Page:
United States and American History: Late 1968

About the history of the United States in 1968, Robert Kennedy shot, Vietnam continues and draft dodging grows, riots at the Democratic convention.


June 5 Sen. Robert Kennedy was assassinated in Los Angeles. Kennedy had just won the California primary making him the front-runner for the Democratic presidential nomination. (See also: Assassinations, Chap.9.)

June 14 Dr. Benjamin Spock, the Rev. William Sloane Coffin of Yale, and 2 others were convicted for counseling and aiding draft evasion. The Rev. Daniel J. Berrigan was convicted twice, April 16 with 3 others for pouring lamb's blood on draft files and October 16 with 8 others for burning draft files.

June 19 President Johnson signed a bill giving over $400 million in Federal aid to law enforcement and allowing police considerable freedom to wiretap and eavesdrop.

June 29 The U.S. death toll in Vietnam had already reached 9,557, more than in all of 1967.

July 23-24, A riot in Cleveland was sparked by a gun battle between police and a black nationalist group. Altogether, 11 people, including 3 police, died as a result of the shootout.

July 29 Pope Paul issued an encyclical reaffirming the Church's opposition to all forms of birth control except the rhythm system. A survey 2 months later showed about 1/2 of U.S. Catholic priests rejected the Pope's birth-control stand.

Aug. 25-29 The old line Democratic party leadership railroaded the presidential nomination of Vice-President Hubert Humphrey at the party convention in Chicago. Meanwhile, some 5,000 young people, ranging from supporters of peace candidate Senator McCarthy to "Yippies," were unable to get into the convention and engaged in street fighting with the police, who, in the words of even Vice-Presidential nominee Senator Muskie, "overreacted" in their clubbing of demonstrators and some TV reporters. The turmoil, seen by 50-80 million on the tube, probably cost Humphrey the election.

Sept. 8 Black Panther party leader Huey Newton was convicted of manslaughter for allegedly killing a policeman in a shoot-out, beginning a nationwide campaign to "Free Huey." The BPP, an armed revolutionary socialist organization founded October, 1966, was becoming a leading black political group with its 10-point program for self-determination in the ghettos and its tactics of following police to prevent police harassment and brutality toward blacks. By 1970 more than 25 Black Panthers had been killed, mostly by police and police agents.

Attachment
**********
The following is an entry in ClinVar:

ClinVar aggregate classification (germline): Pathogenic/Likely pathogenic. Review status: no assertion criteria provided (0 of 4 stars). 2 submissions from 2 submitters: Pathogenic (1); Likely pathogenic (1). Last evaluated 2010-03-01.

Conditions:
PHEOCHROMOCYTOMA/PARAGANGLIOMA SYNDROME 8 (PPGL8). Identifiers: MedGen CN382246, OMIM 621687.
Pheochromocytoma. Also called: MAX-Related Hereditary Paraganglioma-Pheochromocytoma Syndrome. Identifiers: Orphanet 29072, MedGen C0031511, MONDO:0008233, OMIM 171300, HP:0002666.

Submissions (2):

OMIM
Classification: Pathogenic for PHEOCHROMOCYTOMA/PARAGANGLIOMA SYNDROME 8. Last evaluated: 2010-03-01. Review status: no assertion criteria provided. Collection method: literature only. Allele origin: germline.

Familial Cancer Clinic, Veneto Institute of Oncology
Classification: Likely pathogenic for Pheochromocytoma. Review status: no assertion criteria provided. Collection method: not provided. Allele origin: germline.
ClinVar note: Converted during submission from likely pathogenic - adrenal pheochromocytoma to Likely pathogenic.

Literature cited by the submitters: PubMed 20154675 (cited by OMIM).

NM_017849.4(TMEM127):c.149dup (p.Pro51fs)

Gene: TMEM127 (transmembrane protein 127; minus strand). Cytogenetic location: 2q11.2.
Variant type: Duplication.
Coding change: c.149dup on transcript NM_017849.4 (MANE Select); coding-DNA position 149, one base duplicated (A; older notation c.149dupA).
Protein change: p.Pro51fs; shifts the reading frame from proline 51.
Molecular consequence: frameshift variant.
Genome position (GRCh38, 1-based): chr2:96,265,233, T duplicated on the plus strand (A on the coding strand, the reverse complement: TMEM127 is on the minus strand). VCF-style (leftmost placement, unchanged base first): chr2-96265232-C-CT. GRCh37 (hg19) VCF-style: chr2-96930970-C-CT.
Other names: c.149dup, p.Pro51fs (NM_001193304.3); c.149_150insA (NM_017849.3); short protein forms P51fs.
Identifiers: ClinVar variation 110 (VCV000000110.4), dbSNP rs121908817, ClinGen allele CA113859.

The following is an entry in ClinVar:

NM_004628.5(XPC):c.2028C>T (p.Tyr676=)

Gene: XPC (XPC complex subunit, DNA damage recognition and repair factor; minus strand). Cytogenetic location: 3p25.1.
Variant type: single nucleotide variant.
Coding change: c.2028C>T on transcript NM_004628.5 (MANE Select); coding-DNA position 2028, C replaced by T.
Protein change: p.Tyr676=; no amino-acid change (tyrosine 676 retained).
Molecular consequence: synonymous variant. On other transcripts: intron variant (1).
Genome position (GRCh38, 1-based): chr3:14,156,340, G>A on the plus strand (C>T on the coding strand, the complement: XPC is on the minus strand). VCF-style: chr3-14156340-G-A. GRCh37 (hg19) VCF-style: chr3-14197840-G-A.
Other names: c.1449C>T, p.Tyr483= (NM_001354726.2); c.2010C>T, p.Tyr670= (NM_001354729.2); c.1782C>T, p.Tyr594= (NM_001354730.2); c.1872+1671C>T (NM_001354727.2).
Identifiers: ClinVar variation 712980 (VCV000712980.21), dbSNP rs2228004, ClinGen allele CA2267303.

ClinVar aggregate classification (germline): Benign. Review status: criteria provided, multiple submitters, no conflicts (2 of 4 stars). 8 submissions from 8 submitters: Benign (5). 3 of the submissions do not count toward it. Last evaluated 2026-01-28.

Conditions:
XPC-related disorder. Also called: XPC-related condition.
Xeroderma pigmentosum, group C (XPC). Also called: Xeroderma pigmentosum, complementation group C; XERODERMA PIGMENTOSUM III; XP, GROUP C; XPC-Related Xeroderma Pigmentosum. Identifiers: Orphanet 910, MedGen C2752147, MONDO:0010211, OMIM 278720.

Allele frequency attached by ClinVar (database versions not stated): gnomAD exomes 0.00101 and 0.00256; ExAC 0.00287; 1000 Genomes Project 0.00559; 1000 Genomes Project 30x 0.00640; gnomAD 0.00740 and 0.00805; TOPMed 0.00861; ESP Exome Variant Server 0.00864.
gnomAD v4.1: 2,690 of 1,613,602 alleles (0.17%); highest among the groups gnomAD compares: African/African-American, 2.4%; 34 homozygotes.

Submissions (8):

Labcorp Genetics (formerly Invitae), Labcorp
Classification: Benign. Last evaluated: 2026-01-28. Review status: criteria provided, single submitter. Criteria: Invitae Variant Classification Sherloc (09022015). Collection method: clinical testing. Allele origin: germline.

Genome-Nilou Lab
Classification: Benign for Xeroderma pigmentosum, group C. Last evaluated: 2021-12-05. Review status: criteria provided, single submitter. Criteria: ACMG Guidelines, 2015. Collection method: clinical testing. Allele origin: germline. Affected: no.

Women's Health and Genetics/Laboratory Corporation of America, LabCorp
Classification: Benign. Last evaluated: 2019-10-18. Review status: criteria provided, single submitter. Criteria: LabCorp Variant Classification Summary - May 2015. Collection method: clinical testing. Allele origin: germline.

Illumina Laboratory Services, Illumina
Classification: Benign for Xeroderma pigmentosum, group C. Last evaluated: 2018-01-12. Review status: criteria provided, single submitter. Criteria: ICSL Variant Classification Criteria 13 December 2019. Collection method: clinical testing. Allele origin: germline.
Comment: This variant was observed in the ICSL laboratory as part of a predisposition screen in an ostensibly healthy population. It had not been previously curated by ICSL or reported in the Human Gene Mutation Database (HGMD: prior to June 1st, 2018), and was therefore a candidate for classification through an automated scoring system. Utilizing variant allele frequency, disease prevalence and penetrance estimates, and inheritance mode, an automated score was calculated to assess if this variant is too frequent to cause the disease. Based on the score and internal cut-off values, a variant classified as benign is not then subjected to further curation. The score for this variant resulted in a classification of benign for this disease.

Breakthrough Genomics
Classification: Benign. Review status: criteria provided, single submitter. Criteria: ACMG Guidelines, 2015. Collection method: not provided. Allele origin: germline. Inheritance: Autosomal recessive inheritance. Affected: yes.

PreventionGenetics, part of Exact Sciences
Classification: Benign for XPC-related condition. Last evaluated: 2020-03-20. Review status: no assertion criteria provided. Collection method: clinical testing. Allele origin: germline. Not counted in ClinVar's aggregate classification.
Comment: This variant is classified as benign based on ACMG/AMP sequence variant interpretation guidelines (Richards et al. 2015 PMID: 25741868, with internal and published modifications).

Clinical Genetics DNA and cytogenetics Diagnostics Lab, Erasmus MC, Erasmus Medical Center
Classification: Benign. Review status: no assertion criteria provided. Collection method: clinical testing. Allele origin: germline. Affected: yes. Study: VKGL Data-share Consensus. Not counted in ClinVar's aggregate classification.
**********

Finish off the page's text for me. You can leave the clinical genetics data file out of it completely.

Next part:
Sept. 9 New York City teachers struck after 19 teachers who protested the new school policies of decentralization and community control were dismissed. The strike lasted until November 19 and kept over one million students out of school. In December, New York high school students "rampaged" several schools in protest to lengthened school days and canceled vacations imposed to make up for time lost.

Oct. 31 President Johnson announced a complete halt in U.S. bombing of North Vietnam and the expansion of the Paris peace talks to include the National Liberation Front and the U.S.-backed South Vietnamese Government. The South Vietnamese Government did not agree to negotiate, however, until November 26, and 4-way talks did not begin until 1969 because of disagreement over the shape of the conference table.

Nov. 6 Students at San Francisco State College began a student strike demanding a 3rd World Studies department and an open admissions policy. San Francisco State closed November 19 after daily confrontations between police and students, but was reopened December 2 by new college president Hayakawa. The level of violence cooled after Hayakawa ordered that the school close early for Christmas vacation, thus avoiding the spectacle of high school students joining the battles when their vacation began the next day. The strike lasted 5 months.

Nov. 14 "National Turn in Your Draft Card Day" featured draft card burning at many campuses and rallies in several cities.

Dec. 14 The U.S. Vietnam death toll passed 30,000. U.S. forces in Vietnam were about at their peak of 550,000 men.

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